change.org for those of you unaware of the forum, it is “The world’s platform for change – 146,453,478 people taking action” it often highlights issues e.g. recently they were asking for support to get Palestine ‘on the map’. Until that email I hadn’t been aware it wasn’t. I do love a map, although I do prefer them to be accurate, after all that’s the whole point right?
Since that revelation, I have spotted this book which I will probably add to my collection at some point.
What’s it all about? “Acclaimed travel writer and Oxford geography don Nick Middleton takes us on a magical tour of countries that, lacking diplomatic recognition or UN membership, inhabit a world of shifting borders, visionary leaders and forgotten peoples. Most of us think we know what a country is, but in truth the concept is rather slippery…the places in this book may lie on the margins of legitimacy, but all can be visited in the real world”
Wow! Who knew. In these days of global migration versus national pride it is a brilliant concept for a book. I hope schools will take it in, at least as something to discuss in geography or social studies.
If you are off on your travels soon (handy little Expedia link if you get the urge) don’t forget your up to date guide book with maps, Lonely Planet are experts in their field. They now issue excellent books for the kids who may be escorting you. What a great way to make them feel in control of their own trip and to educate at the same time. Well done LP!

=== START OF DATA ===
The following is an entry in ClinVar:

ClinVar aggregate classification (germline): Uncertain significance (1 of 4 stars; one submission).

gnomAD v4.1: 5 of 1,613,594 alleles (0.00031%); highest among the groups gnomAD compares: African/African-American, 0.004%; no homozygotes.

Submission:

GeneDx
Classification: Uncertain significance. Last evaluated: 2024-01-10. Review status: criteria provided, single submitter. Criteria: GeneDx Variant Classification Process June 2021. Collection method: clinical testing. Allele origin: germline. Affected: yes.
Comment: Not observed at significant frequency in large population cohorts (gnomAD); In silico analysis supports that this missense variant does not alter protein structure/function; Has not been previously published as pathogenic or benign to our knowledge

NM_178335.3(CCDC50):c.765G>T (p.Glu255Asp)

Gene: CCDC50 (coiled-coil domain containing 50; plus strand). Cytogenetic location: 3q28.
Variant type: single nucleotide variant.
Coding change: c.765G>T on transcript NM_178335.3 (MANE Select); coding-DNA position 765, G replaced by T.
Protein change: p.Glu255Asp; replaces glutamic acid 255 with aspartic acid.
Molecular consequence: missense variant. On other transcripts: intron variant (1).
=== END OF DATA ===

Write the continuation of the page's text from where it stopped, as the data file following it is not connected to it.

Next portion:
I wonder with the floods, quakes, landslides and sink holes that the world goes through on a seemingly daily basis what our world will look like in a few years time. Do you think drones will be updating maps each hour, with live downloads to our web? If so will it be progress? Will our obsession with borders and boundaries continue?
By the way, you may be gutted, as I was, to learn that no map contains the words “Here be dragons?” According to The Atlantic
“…Not a single old paper map presents those exact words—“Here be dragons”— in the margins or otherwise. Nor does any paper map include “Hic sunt dracones,” the words’ Latin equivalent…”
However joyfully “…a globe does…One globe—just one—contains the words Hic sunt dracones. Called the Hunt-Lenox Globe, it was built in 1510, making it one of the first European globes ever made. It’s tiny and made of copper…”